Back in July I wrote this post about the “Orphan Works Act” that most illustrators, photographers and creators of intellectual property are rightfully up in arms about. Briefly it is legislation that will allow the free use of intellectual property like illustrations, pictures, writing and other examples to anyone who can demonstrate they made a “reasonably diligent effort” to find the owner of said works. “Reasonably diligent effort” is not specifically defined, and this law would not only open wide the free use of intellectual property but language in it would severely restrict the ability of the copyright holders of any work wrongly used to get paid properly or to financially punish the offender. In essence, anyone could come along and steal an image, say they tried but could not find the owner of it, and then even IF the owner of the image manages to both discover they stole it and prove they didn’t try hard enough to find them, they will likely end up paying no more than they would have originally paid to use it in the first place. Why would anybody bother to pay for the copyright to an image when they could role the dice and, at worst, end up with the same cost?
The bill has now morphed into the “Copyright Modernization Act”, which is just the same wolf in a different sheep outfit. This is the latest from the Illustrator’s Partnership, an organization that monitors developments in the illustration world:
FROM THE ILLUSTRATORS’ PARTNERSHIP
Sugar Coating the Orphan Works Act
The new Copyright Modernization Act sugarcoats the Orphan Works bill by proposing to consider “Remedies for Small Copyright Claims.” We’ve already noted the problems this raises in our March 2 post, “No Time to Go Wobbly”:
and in our testimony before the House IP Subcommittee March 29:
At that hearing, we were asked to testify about “small dollar” infringement remedies without mentioning Orphan Works – as if the subject was separate from the OW bill. We insisted that the two proposals were linked and testified to that effect. Now it’s clear they are linked: see page 95-96 of The Copyright Modernization Act: Sec. 204. Inquiry on Remedies for Small Copyright Claims.
Section 204 requires the Copyright Office to conduct a year-long feasibility study,??á¬¨‚Ä† to begin “not later than 1 year after the date of the enactment of this Act,” and to submit to Congress “such recommendations [for copyright Small Claims remedies] that the Register [of Copyrights] considers appropriate.”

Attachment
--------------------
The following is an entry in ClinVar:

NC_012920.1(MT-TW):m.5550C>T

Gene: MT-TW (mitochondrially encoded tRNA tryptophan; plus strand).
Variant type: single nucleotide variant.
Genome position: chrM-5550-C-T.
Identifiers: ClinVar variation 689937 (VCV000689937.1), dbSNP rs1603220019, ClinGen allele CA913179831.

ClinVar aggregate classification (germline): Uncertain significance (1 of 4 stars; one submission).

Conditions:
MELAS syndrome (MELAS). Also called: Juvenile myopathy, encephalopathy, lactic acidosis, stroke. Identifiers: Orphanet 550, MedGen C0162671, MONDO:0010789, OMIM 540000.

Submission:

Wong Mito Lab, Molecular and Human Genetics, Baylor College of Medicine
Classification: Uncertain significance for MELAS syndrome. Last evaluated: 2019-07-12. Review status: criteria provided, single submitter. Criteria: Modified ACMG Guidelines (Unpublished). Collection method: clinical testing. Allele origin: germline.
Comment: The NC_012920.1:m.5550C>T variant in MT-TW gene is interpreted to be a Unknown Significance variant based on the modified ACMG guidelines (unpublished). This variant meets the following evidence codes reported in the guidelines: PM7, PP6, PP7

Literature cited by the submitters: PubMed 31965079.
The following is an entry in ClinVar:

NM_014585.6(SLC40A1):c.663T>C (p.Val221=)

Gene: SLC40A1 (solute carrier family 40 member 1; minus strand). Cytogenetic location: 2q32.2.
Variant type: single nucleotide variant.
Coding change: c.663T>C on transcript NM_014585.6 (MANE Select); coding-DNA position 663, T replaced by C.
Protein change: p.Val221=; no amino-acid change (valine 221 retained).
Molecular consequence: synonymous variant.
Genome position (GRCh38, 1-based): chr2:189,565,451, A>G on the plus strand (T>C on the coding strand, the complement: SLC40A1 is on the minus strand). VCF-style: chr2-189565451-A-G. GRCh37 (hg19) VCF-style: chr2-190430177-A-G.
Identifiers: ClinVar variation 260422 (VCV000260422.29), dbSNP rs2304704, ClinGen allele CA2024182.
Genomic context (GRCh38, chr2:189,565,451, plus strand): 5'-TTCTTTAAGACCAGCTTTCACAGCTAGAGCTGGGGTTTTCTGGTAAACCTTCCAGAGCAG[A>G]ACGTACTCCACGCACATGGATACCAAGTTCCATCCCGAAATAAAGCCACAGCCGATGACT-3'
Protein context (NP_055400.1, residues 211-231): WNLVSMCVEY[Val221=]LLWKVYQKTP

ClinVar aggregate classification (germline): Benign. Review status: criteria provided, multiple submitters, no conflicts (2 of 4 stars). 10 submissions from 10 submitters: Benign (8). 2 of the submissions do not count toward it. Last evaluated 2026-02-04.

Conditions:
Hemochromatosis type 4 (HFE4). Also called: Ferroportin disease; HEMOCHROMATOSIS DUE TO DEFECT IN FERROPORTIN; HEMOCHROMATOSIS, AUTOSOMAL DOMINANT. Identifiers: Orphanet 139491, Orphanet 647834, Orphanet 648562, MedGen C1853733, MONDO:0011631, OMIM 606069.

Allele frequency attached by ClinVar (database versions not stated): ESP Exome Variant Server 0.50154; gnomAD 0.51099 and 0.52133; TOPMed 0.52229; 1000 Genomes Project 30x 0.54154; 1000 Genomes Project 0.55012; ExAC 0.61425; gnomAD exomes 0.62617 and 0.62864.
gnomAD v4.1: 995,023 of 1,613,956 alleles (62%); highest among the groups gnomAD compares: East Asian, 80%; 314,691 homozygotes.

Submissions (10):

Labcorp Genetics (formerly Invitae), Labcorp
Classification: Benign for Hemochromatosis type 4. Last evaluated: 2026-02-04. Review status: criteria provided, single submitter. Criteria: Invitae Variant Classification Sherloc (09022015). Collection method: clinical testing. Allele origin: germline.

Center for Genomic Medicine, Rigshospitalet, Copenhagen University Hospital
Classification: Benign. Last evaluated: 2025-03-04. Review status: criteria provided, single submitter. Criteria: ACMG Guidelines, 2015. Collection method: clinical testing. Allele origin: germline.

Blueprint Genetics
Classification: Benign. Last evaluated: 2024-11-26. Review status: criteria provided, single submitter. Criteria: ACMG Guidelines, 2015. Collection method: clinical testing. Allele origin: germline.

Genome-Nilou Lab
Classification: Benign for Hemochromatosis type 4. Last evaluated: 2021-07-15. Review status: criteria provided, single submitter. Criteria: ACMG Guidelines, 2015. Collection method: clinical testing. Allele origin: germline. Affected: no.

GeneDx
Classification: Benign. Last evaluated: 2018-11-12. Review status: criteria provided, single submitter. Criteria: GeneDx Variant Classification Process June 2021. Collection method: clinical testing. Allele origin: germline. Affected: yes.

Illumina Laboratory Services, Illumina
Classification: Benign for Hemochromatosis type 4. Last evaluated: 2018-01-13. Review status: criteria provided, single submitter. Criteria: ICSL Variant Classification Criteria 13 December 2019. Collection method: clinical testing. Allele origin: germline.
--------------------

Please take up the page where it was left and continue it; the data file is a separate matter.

In other words, pass the bill first, then conduct the study.
Let’s consider a possible scenario:
- The Copyright Modernization Act is rammed through. Congress acknowledges that infringement cases will multiply.
- But not to worry, they’re considering “remedies.”
- Once the bill is passed, the Copyright Office begins its study.
- A year later, they conclude it’s not economically feasible to create an entirely new branch of the federal judiciary system to handle small copyright disputes.
- Enjoy your “Modern Copyright” law,??á¬¨‚Ä† folks.
Since Congress concedes that an Orphan works bill will increase infringement litigation, lawmakers should delay any further discussion of this legislation until after the feasibility study has been conducted and its recommendations budgeted and implemented. It’s transparently unwise to legalize the abuse of private property on the premise that you might create some undefined “remedies” to handle the abuse.
?¬¢‚Äö?á¬®” Brad Holland and Cynthia Turner, for the Board of the Illustrators’ Partnership
It’s obvious how dangerous this is, and how damaging it could be to the livelihood of artists, designers, writer and creators everywhere. The burden would be on creators to somehow mark every piece of work or register every creative work with some agency that hasn’t even been created yet so there can be no excuse for not finding them, but this does not take into account third parties that stal the image and remove the signature or do not credit the creator. Without a clear course and specific requirements for making a “reasonable search”, how many image users will do it, especially when there are no penalties if they do not make a search at all?
If you are an illustrator, cartoonist, writer or other creative professional, please do not take this lying down. Write your federal representatives and let them know how damaging this would be for you. The only people this law benefits are copyright thieves, who can act with relative impunity and the buyers of creative works, who can now take what they want and at worst pay the same amount of money for it later.
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